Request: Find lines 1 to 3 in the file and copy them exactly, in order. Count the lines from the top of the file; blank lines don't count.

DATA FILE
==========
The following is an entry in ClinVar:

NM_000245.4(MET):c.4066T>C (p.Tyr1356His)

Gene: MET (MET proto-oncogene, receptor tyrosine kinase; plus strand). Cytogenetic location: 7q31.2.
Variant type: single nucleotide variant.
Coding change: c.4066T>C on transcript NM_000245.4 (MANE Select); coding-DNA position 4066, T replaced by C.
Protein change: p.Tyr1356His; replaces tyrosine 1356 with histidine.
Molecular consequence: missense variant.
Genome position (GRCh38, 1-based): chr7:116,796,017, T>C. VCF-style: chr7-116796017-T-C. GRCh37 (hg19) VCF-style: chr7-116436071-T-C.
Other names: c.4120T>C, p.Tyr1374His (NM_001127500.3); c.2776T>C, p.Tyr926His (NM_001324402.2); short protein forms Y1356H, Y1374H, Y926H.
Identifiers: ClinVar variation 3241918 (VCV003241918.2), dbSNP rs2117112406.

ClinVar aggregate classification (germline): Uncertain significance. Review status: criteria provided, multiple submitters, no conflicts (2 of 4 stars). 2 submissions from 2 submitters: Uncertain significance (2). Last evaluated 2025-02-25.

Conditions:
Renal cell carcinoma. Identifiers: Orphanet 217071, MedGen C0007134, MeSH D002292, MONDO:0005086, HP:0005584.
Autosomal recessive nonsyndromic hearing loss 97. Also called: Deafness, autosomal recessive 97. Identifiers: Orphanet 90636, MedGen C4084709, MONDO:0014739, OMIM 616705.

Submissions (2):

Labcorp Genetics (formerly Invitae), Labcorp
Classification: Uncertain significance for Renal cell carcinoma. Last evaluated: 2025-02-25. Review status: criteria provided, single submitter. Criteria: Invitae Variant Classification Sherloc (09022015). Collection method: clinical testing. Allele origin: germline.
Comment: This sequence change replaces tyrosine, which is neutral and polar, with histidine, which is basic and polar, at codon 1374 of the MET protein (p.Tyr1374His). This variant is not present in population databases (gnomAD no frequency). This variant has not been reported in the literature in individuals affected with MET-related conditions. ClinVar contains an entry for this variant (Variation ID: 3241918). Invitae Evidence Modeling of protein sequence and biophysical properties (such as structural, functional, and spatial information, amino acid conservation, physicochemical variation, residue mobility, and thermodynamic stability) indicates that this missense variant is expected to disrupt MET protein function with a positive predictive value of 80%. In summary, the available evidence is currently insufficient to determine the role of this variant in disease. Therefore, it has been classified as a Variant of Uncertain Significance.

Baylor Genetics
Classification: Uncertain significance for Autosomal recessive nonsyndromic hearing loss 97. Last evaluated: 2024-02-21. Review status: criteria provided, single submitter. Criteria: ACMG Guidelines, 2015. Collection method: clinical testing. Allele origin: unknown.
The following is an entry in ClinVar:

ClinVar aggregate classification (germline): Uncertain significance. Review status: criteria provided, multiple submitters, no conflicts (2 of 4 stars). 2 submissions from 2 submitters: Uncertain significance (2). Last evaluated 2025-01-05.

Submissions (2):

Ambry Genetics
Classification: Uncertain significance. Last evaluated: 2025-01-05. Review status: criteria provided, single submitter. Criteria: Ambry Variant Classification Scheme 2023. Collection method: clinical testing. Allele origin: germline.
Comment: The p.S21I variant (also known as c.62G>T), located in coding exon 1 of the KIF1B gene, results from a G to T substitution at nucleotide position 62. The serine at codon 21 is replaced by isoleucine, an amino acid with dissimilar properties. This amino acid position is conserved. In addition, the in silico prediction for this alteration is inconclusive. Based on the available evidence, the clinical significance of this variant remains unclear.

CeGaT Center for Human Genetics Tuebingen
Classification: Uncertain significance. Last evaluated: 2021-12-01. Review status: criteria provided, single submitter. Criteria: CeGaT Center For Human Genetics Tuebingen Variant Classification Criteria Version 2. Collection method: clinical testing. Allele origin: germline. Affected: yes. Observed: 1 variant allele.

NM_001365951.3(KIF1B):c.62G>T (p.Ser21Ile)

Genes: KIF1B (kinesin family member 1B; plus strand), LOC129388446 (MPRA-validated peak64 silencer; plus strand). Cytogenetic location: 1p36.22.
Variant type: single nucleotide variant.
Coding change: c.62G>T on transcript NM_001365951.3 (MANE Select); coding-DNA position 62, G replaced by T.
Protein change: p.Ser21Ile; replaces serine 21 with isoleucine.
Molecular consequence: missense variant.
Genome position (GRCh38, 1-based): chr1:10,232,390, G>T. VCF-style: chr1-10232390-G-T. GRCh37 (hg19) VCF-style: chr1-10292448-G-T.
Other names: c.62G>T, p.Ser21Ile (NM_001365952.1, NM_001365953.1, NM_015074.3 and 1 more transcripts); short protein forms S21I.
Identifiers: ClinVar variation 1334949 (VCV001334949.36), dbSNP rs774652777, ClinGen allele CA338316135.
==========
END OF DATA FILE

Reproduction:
The following is an entry in ClinVar:

NM_000245.4(MET):c.4066T>C (p.Tyr1356His)

Gene: MET (MET proto-oncogene, receptor tyrosine kinase; plus strand). Cytogenetic location: 7q31.2.